Sweet fellowship at Rutledge Homecoming
“On the Rock of Ages founded,
What can shake thy sure repose?
With salvation’s walls surrounded,
Thou mayst smile at all thy foes.”
The small black songbook contains no musical notes, no lines, no treble clefs. It contains only words—words of pure poetry.
“Round each habitation hovering,
See the cloud and fire appear,
For a glory and a covering,
Showing that the Lord is near.”
When Mrs. Clara Turner asked me to help with the singing at Rutledge’s Homecoming services on Sunday morning, April 26, I was hesitant. Hardly anyone knows much about the Lloyd Hymn book, and after they look at it and see no notes in it, it becomes rather confusing.
“The tunes are in my head,” I told the packed little wood-frame church that morning. People were leaning in the windows and standing in the doorways of Rutledge Primitive Baptist Church, something I hadn’t seen happen in many years, if ever.
I grew up attending Rutledge Church as it was one of the many Primitive Baptist churches in our Association. Many people have told me their memories of attending it or other Primitive Baptist churches as a child.
“I remember having to sit a long time before we could finally eat.”
That’s something I’ve heard quite a bit—I know it’s true, but I was accustomed to it. If there is a special association or district meeting, two or three preachers (we call them “elders”) can be heard before the noon hour, only to be followed by two or three more after lunch, if that many preachers were present that day. Sitting on those hardwood benches can be difficult as a child, but you learn to get used to it. I like to think it teaches one patience.
But those who traveled near and far didn’t have to sit that long during the Homecoming services on April 26. Rutledge Mayor Joe Dexter Flynn welcomed everyone; I had not seen Mr. Joe Dexter in quite awhile, so I was really glad to see him. Pastor Flinn Gregory of Bluffton, Ga., spoke to the congregation before Mr. Jack Solomon showed a grainy 1970s film of a foot-washing held at Rutledge Church.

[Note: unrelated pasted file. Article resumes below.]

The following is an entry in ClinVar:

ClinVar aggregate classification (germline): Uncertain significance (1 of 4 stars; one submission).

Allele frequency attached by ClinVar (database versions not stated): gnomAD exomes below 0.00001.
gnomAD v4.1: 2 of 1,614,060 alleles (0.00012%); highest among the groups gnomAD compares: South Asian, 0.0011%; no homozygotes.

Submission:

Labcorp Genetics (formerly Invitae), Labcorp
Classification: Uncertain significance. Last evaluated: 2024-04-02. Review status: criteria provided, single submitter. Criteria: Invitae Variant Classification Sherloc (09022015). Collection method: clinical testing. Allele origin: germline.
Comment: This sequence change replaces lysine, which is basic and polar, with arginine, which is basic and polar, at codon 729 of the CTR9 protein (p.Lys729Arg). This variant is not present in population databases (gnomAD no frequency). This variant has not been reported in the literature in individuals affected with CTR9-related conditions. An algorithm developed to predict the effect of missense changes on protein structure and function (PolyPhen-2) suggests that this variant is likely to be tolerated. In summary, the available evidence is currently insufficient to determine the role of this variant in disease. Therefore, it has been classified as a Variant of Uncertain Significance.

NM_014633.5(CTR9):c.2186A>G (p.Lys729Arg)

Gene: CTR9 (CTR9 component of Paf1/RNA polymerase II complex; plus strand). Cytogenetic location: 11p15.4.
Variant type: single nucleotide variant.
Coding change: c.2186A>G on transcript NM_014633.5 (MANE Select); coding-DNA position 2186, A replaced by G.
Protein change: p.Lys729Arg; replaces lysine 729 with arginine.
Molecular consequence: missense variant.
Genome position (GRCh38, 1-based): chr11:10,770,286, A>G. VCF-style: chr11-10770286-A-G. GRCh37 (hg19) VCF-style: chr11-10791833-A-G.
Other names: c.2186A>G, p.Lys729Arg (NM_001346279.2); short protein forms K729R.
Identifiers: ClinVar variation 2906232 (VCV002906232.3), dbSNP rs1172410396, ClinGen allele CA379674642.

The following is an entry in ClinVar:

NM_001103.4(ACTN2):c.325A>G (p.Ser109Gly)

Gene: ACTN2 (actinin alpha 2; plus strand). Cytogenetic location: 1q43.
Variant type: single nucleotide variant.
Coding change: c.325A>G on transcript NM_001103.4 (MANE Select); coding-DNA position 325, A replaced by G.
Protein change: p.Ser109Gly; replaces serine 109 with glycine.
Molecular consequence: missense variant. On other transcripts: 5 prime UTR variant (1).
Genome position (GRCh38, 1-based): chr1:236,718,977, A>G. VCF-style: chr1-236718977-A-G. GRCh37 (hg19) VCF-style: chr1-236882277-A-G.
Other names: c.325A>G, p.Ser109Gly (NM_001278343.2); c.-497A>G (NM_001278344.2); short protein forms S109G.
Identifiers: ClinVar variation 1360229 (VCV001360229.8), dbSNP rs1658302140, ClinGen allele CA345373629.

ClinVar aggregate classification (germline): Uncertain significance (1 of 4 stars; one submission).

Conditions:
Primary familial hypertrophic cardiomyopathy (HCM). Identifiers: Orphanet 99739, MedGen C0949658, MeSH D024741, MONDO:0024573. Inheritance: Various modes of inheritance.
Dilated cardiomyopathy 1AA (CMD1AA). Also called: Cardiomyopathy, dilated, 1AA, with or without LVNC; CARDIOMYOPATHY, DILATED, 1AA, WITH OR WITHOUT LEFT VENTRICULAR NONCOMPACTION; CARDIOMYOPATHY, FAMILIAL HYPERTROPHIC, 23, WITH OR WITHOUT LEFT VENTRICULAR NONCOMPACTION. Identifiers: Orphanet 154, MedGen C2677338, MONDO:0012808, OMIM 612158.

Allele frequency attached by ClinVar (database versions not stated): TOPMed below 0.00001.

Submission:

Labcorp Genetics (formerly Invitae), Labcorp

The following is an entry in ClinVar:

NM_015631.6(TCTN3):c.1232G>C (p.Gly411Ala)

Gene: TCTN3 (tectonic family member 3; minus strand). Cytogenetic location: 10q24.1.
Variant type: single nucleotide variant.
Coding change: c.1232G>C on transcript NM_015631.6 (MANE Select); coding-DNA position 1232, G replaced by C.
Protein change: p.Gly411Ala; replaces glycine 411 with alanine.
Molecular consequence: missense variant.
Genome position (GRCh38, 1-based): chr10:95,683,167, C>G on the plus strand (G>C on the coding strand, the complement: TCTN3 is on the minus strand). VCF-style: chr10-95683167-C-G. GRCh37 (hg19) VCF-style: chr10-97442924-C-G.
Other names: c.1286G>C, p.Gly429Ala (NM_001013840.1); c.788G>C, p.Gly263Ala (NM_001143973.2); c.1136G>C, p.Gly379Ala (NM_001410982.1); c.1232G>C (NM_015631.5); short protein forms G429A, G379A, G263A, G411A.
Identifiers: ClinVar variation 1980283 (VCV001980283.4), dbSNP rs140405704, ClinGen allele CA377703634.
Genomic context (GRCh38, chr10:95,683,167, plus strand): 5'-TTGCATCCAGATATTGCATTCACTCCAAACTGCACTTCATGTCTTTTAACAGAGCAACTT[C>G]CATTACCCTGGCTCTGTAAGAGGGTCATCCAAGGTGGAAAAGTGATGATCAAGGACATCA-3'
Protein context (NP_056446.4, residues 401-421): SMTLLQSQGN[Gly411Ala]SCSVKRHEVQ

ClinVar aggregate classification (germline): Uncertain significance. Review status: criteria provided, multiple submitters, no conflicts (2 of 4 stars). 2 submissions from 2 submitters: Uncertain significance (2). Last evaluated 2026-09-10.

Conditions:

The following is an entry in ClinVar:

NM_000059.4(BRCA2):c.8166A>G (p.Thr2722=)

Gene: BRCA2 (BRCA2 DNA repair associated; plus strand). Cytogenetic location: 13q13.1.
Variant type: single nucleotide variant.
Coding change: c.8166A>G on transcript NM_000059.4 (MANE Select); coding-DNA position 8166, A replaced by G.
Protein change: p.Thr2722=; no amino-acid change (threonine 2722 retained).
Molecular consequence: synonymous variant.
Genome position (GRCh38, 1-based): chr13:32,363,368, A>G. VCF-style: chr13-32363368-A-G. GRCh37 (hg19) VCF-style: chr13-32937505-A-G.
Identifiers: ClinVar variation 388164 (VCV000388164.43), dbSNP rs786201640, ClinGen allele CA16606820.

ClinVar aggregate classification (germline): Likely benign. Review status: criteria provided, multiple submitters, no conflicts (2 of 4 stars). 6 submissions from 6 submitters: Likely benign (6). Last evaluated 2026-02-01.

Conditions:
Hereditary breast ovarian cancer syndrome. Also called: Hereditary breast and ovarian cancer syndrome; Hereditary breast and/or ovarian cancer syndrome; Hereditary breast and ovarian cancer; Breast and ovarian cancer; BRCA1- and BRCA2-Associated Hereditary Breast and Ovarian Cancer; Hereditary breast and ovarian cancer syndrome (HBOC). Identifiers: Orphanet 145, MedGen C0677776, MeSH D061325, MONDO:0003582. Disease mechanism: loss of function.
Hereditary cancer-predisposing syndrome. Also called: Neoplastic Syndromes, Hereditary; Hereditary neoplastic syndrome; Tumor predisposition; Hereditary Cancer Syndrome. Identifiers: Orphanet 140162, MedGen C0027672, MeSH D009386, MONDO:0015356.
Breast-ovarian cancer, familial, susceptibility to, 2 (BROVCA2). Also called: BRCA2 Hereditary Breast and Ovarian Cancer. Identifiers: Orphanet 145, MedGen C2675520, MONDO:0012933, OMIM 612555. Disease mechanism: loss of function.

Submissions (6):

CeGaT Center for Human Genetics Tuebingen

I was sitting with Sister Eleanor Dixon, who joined Sweetwater Primitive Baptist Church in 1957. Even at 94, she’s still sharp as a tack.
“Can you see anybody?” she asked me. I strained hard to see the cloudy faces of days gone by, hoping to catch a glimpse of my grandparents or my mom. But it wasn’t meant to be.
“No, Ma’am; it’s not clear enough,” I told her.
The concept of “foot-washing” is foreign to many people; it’s downright intolerable to others. But to me, kneeling at the feet of my fellow brethren has been the most humbling experience of my life.
And that’s all I have to say about that.
When I led “Amazing Grace” for the congregation, I “lined” the song first, or at least attempted to. Many churches of long ago would line songs—the original purpose in the 1700s and 1800s was to repeat the words to the people since there usually weren’t enough song books to go around.
“There aren’t enough young people coming up to keep these traditions alive,” Ella Shaw of Crestview, Fla., told me. She is the great-granddaughter of Gip and Exia Mahone; we began talking after my Sacred Harp singing lesson that Saturday evening at Rutledge Town Hall and we became fast friends. We now email each other to keep in touch. She can’t wait for next year’s Rutledge Homecoming.
I was really nervous about teaching a Sacred Harp, or “Fa-Sol-La”, lesson; Pastor Bob Brown kept taking pictures of me with a bright flash.
“Now I know how you guys feel when I’m around,” I said, laughing.
To Billy and Clara Turner, Beth Rogers, Rita Brown, Mayor Flynn, and to everyone who worked so hard to put the entire Rutledge Homecoming weekend together, I say thank you for a job well done. I truly believe all the hard work paid off. You had two wonderful days of arts and crafts, music, pictures of days gone by, and a full reunion Sunday at the church that was the icing on the cake. Speaking of cake, I don’t know when I’ve seen that much food spread out for dinner. It was unbelievable. Again, thank you to everyone who participated that weekend. The “little town with the big heart” is already planning for next year’s big Homecoming.
“Your company’s sweet, your union dear,
Your words delightful to mine ear;
Yet when I see that we must part,
You draw like cords around my heart.”